As The Who’s rock song famously stated: “Meet the new boss—same as the old boss.” Meet the new “sympathetic” misandry—same as the old misandry.
And once again, so much for starting where men are.
Feminism, via proponents like bell Hooks, wants to sell men on the notion that women (and apparently minority women even more so) have a superior view of the male experience. This, I’m sure, is very close to what pregnant women used to hear when young male OBGYN doctors “explained” pregnancy and childbirth to them. “Granted your point of view may be informative, Doc, but don’t tell me what my experience is. Fair enough?” When men do this type of thing, it is called a “microaggression” (“mansplaining,” for example). Apparently when feminists do the same thing it becomes a public service.
Further, the motivating force that leads men like me to resist feminism’s “answers” is not the loss of power. Let me repeat that for Ms. Hooks—it is not the loss of power. It is, in my view, the loss of legitimate identity. Feminism has been an experience of widened options and new “selves” for women. It has been an experience of subtracted and invalidated (and, yes, demonized) “selves” for men. Further, if men are fundamentally motivated by—or, alternately, brainwashed into– a wish to control women, how do we explain MGTOW? MGTOW’s basic message to women is, “I’ll leave you alone, and you leave me alone—I’ll go my way, and you go yours.” Where is the control or dominance in that message, Ms. Hooks? Could it be that you are threatened by trends like MGTOW because they disconfirm your model of male dominance?
Thought experiment for feminists:
Imagine your perfect profile of problematic masculinity (yes, make the sex male); now substitute a woman for the man under exam—and watch your condemnation change to praise. “Toxic” or problematic masculinity is apparently only problematic if it is displayed by men; when it is displayed by women it goes by “assertiveness,” “agency,” “competence,” “confidence,” “effectiveness,” etc. Even male feminists like Mr. Kimmel, Mr. Jensen, and Mr. Stoltenberg insist that men should joyfully relinquish all meaningful sense of male identity. I would challenge them by asking, “and what identities are we asking women to give up–really?”
It is likely no accident that feminists routinely oppose “exclusively male space” but insist that “exclusively female space” is needed. If men were to talk to each other without feminist censorship, they might begin to suspect that masculinity can actually mean something, and they might allow themselves to determine that meaning– for themselves– rather than allow feminist writers, like Ms. Hooks, to instruct them on the preferred feminist version of it. Ms. Hooks’ status as a Marxist is again relevant here: as any reader of Marx can tell you, a key step in his plan for destroying capitalism was to destroy the family, and a key step toward destroying the family was to emasculate the men. What better way to veil your attempt to destroy male identity than to pretend you are helping men find themselves (as long as it is the self you want them to find).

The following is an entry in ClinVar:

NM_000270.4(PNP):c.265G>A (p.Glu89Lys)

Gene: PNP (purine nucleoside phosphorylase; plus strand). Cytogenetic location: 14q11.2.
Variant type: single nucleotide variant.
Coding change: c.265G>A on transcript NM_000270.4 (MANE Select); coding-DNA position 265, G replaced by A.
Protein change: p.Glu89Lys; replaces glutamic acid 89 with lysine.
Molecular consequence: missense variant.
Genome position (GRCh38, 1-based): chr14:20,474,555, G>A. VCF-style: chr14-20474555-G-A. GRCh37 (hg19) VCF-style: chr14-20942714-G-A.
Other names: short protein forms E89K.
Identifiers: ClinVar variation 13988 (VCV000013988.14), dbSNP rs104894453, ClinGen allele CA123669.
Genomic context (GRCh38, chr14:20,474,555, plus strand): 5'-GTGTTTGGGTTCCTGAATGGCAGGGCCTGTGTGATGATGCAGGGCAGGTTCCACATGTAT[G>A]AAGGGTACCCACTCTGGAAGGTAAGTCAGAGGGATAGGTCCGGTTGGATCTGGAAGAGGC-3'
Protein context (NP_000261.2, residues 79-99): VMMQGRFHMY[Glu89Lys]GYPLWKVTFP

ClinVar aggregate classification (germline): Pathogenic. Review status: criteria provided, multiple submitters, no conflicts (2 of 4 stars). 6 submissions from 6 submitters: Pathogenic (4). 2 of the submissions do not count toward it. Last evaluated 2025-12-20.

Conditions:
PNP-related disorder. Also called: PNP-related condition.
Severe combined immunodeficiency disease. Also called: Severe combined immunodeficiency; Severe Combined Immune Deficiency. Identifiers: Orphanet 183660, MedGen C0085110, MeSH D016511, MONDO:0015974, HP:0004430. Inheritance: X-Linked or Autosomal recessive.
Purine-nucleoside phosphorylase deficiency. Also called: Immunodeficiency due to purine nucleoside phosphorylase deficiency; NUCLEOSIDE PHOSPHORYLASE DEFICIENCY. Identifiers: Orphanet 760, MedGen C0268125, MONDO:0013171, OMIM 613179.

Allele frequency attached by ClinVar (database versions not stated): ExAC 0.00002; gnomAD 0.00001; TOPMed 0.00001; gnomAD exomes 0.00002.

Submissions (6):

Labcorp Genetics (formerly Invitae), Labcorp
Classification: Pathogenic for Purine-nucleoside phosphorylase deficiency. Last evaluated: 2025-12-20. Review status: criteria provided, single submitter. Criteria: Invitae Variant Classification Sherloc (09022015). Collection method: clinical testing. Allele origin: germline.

I will never try to silence a woman when she speaks about her own experience. Yes, that includes Ms Hooks.
I will relentlessly interrupt her, however, when she begins to speak to me about mine. Yes, that includes Ms. Hooks.
I think Ms. Hooks needs interrupting on exactly this point.
We are all haunted people.
We are all followed by that thing, or those things, that seem devoted to creating our misery.
I would argue that we often misname our ghosts or demons—owing both to their defiance of easy description, and our own stubborn habits of vision.
Ancient beliefs have long held that if we wish to exorcize the “demon,” we must first learn its true name.
I would argue that feminism has misunderstood the name of its demon, and until it begins to use the correct name, its attempts at exorcism will fail.
Ms. Hooks, its name is not “imperialist white supremacist capitalist patriarchy.”
– ‘The Will to Change,” Bell Hooks.
– “Understanding Patriarchy,” Bell Hooks.
– “We Real Cool,” Bell Hooks.
– “An Open Letter to Social Workers—Part 1 and 2,” Tom Golden.
– “Feminist Therapy for Men: Challenging Assumptions and Moving Forward,” Jack S. Kahn.
– “The End of Manhood,” John Stoltenberg.
– “Guyland,” Greg Kimmel.
– “The Need for Male-friendly Approaches to Suicide in Australia,” Australian Men’s Health Forum, November 2016.
– “The End of Patriarchy,” Robert Jensen.
– “The Mask You Live In,” The Representation Project.
– “The Gentle Art of Verbal Self-defense,” Suzette Hayden Elgin.
– “The Myth of Male Power,” Warren Farrell.